3D-printing: it’s cool, it’s revolutionary and you can see a demonstration of how it works this Sat at 2p in the Nyack Library. But truth be told, it’s not even new: stereolithography, which used UV lasers to solidify photopolymer that created 3D parts layer by layer, was invented by Chuck Hull in 1984.
In 1985, Fried Vancraen made his own non-computer Fumbling Deposition Modeling (FDM) models and five years later he founded Materialise, one of the first 3D printing companies. 3D printers work very much like ink jet printers do. An ink jet printer puts a single layer of ink on top of the page to get the project done, while a 3D printer adds new layers on top of each layer until the object is completed. In the past, 3D printing was used to prototype products for manufacturing, but now is increasingly being used to create finished products. 3D printing typically lowers production costs and is more green for manufacturers since it eliminates leftover scrap material.
There is no limit to the applications that 3D printing can be used for. Many different types of materials can be used including titanium, wood, ceramics, resin, steel, silver and gold. Props for movies can be created and re-created. In the Bond movie, Skyfall, three 1:3 scale models of Bond’s Aston Martin DB5 were used for destruction during filming. In the health sector, 3D printers are used alongside CAT scanners to produce a model of a patient’s tumor in their body so surgeons could get a better idea how to remove it. In Belgium, a 3D printed titanium jawbone was implanted into an 83 year old woman. Nothing to wear? Custom designed 3D printed shoes, hats, and clothes can be made.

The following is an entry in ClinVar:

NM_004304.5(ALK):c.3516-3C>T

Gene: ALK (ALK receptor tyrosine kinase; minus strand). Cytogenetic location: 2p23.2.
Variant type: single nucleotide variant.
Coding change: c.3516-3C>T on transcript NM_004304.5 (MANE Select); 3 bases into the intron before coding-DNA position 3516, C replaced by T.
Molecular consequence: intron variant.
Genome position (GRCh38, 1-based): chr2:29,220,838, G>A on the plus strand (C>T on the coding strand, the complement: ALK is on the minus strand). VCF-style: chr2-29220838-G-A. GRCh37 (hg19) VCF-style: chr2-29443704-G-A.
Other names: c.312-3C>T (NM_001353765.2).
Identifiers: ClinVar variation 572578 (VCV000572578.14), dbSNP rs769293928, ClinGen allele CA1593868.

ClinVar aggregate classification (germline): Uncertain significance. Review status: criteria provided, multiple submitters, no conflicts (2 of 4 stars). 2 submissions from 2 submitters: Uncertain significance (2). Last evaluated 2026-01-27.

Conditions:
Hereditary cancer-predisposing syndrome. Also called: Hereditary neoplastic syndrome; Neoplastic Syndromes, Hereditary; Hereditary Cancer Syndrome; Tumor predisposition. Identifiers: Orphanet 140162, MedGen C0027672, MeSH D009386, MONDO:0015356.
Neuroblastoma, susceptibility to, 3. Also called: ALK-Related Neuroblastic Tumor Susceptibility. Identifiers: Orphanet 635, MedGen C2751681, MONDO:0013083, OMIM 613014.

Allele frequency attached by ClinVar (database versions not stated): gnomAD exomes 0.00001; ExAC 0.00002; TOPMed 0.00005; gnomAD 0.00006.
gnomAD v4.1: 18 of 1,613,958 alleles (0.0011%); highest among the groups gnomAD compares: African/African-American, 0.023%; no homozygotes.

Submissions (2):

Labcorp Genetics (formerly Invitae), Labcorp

If you’re interested in learning more about 3D printing and seeing one in action firsthand, Dr. Duncan Bell, retired head of Biomedical Engineering for Pfizer Global Pharmaceuticals, will give you an Introduction to 3D Printing on Saturday, April 2 at 2p at the Nyack Library. He will be present examples from his ten years of experience in designing physical models for pharmaceutical research, theatrical set design, and prototyping of inventions. In a few minutes, he will take the audience through the complete process of taking an idea from concept to completed model using one of his personal 3D printers. Registration is required.
‘Women in Art’ presented by Sue Altman, Wed at 7p
Women have been creating art since prehistoric times, but most women artists are unknown and unappreciated, even the ones that were very successful during their lifetimes. This lecture, in celebration of Women’s History Month, will acquaint you with artists such as Sofanisba Anguissola, famous during the Renaissance, Rachel Ruysch, Dutch flower painter and Elizabeth Vigee Le Brun, court painter to Marie Antoinette, who is also honored currently with a retrospective at The Met. More well-known female artists such as O’Keefe, Cassatt, and Nevelson will also be discussed. The times have changed, in part because of the 1970s feminist movement to bring attention to these neglected artists. Registration is required.
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